Disclaimer: This is an apolitical post and is intended to be and should be read as an exercise in marketing strategy only.
In a televised debate leading up to the Singapore 2020 General Elections on 1 July, PAP’s Holland-Bukit Timah GRC leader, Vivian Balakrishnan, commented that the opposition party’s manifesto outlined positions so similar to that of the PAP that the Workers’ Party is just a lite version of the PAP.
The “PAP-lite” label is an example of an effective repositioning strategy.
WHAT IS POSITIONING
First, here is a crash course in positioning.
Jack Trout and Al Ries introduced the strategic marketing concept of positioning in the late seventies/ early eighties.
Positioning deals with creating a ‘position’ for a brand in the minds of the consumers. It has got to do with communicating a ‘position’ that comprises of your brand values and perceptions that you want consumers to have about your brand.
“The basic approach of positioning is not to create something new and different but to manipulate what’s already up there in the mind, to retie the connections that already exist.”
~ Ries & Trout
While there are several fundamental characteristics of a strong position, one of them is to create a position with the competition in mind.
This is where repositioning comes in; specifically, the tactic of repositioning the competition. And, that is what the incumbent party has done by labelling Workers’ Party as “PAP-lite”.
 Ries, Al; Trout, Jack, “Positioning: The Battle for Your Mind”, (2000 Revised Edition). McGraw-Hill.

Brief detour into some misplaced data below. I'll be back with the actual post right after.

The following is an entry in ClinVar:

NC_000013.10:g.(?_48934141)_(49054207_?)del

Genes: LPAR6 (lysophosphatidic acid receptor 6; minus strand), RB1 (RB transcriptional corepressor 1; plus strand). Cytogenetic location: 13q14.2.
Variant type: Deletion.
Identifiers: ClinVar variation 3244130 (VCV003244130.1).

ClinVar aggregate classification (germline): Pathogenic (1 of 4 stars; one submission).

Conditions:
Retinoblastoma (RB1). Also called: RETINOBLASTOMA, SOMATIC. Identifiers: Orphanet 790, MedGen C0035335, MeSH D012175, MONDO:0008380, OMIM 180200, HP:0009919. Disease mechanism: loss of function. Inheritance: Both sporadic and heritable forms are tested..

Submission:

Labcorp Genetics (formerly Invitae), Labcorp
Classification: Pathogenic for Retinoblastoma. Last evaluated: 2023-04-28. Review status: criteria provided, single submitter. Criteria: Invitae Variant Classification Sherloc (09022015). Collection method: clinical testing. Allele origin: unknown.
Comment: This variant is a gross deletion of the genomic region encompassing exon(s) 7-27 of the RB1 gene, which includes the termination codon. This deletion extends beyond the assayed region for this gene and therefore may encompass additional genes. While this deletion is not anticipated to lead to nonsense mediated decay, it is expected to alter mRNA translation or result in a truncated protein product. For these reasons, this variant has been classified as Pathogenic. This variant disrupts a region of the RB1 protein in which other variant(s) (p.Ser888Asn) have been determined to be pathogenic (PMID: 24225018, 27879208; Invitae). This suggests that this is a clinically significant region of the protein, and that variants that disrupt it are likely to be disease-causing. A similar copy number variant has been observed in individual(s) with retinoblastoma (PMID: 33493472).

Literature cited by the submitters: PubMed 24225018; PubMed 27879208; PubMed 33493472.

“PAP-lite” suggests that the Workers’ Party, while competent, does match up to the PAP. This repositioning campaign continued in a Facebook Live session on 5 July, where Prime Minister Lee Hsien Loong said:
“As Vivian said on the TV debate a few days ago, this is PAP-lite. But I tell you, why do you want to settle for PAP-lite? The real thing is much better.”
This is a powerful positioning strategy like when pioneer brands tell their customers to buy the original and not to settle for imitators.
To casual observers or swing voters, this may be enough to convince them to vote for the “real thing”.
However, like a jujitsu or judo practitioner, it is possible to counter a strong position in one’s favour.
Here is how the “PAP-lite” repositioning strategy can be reframed to work for the Workers’ Party instead of against it.
One inherent danger (from PAP’s position) of the “PAP-lite” label is that they are acknowledging that the Workers’ Party is fundamentally capable, and their policies are sound. Mr Balakrishnan essentially confirmed this in the debate in his justification of the “PAP-lite” label.
This is the nature of repositioning the competition against yourself. You are giving credence to the competitor while pointing out they are inadequate at the same time.
This strategy is bullet-proof if that inadequacy cannot be reframed. However, in this case, the inadequacy of being “lite” can be reframed, which is where the opportunity lies.
Workers’ Party should embrace the label and agree that they are indeed “PAP-lite”, “lite” of all the negative aspects that they think PAP brings to the table.
It is just like how a diet food might market itself – The same great taste, without the calories. Calories = bad stuff.
So, Workers’ Party should take the “win” that PAP gave to them and double down on it.
They should claim that they are indeed “PAP-lite”, but the better version of PAP sans the “bad stuff” (whatever Workers’ Party might deem that to be)
“Lite” can also be reframed positively in different ways. It could be creatively defined as more agile, faster, fresher (more relevant) and streamlined (unencumbered by bureaucracy or tradition).
They can even go further and make a case that they are “PAP-lite and more” by highlighting policies or ideas that separate them from the incumbent.
While not a slogan for their campaign, this counter repositioning strategy can be weaved into different narratives during interviews, debates, speeches and walk-about sessions.
How do you think Workers’ Party can counter the “PAP-lite” label? Let me know in the comments below.